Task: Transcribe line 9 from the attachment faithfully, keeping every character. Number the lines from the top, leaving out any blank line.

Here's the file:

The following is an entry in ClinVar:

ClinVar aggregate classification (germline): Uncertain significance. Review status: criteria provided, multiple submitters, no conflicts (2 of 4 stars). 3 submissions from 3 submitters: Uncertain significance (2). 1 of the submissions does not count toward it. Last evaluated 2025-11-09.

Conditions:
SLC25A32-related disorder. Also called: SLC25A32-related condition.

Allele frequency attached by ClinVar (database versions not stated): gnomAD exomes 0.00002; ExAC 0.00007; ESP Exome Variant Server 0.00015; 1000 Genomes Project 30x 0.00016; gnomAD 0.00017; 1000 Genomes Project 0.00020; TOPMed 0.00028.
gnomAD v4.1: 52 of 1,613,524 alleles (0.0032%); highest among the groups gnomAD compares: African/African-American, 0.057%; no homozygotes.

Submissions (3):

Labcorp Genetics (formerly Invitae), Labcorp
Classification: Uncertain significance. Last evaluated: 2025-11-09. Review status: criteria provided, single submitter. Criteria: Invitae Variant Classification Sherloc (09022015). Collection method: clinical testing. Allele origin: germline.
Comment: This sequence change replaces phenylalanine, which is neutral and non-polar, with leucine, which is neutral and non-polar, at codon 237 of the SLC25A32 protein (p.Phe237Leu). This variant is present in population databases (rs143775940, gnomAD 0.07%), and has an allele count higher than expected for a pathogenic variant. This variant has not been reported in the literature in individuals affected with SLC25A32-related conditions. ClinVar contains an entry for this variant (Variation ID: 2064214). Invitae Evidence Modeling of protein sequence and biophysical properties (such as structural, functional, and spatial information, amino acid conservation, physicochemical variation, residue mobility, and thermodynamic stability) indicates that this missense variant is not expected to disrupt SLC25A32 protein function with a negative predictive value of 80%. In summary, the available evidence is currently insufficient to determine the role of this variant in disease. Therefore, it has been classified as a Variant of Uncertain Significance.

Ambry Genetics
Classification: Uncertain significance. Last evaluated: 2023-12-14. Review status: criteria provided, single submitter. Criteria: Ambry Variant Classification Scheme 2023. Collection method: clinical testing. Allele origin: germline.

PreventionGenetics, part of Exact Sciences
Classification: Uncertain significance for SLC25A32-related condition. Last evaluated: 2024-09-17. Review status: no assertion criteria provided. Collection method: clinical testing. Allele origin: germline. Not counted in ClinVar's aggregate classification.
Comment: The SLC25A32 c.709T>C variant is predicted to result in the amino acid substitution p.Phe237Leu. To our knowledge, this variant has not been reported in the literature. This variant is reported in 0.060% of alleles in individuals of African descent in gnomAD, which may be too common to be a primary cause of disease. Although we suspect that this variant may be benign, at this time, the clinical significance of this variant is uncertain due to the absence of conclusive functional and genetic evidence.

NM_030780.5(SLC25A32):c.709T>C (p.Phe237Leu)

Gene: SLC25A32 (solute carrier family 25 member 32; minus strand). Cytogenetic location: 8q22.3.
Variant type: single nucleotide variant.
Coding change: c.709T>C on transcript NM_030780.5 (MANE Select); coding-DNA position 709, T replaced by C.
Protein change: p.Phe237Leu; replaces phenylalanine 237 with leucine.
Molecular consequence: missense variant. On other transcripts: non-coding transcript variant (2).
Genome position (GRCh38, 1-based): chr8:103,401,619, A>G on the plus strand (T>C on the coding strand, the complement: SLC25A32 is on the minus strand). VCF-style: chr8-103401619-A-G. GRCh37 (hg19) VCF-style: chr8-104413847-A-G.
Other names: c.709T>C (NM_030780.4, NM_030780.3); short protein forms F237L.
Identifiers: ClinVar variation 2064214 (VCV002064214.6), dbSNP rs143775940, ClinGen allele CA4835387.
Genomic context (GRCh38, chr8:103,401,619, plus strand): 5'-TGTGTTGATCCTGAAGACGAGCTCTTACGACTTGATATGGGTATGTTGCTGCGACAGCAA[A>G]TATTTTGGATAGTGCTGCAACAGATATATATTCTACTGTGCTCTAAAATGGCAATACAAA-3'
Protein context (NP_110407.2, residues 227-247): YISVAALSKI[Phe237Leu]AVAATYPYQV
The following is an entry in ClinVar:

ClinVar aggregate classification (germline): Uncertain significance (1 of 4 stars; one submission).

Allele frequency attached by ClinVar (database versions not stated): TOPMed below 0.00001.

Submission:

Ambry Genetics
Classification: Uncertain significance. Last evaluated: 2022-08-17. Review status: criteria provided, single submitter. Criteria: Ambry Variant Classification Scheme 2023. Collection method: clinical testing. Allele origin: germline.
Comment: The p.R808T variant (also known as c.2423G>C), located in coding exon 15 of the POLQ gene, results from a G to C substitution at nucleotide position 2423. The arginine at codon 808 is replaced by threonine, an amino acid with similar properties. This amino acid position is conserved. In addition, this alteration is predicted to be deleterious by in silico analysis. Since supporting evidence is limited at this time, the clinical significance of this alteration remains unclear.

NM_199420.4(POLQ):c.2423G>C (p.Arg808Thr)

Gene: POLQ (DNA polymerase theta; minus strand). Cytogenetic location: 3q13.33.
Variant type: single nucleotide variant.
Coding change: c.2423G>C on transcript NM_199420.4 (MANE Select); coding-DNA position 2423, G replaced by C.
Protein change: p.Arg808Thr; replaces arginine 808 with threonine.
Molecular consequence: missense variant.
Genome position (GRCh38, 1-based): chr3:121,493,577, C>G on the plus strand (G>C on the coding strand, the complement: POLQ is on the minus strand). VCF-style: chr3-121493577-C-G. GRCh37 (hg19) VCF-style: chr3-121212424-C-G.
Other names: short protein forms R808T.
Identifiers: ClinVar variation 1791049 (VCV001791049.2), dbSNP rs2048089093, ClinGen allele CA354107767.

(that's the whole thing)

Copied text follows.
Classification: Uncertain significance. Last evaluated: 2025-11-09. Review status: criteria provided, single submitter. Criteria: Invitae Variant Classification Sherloc (09022015). Collection method: clinical testing. Allele origin: germline.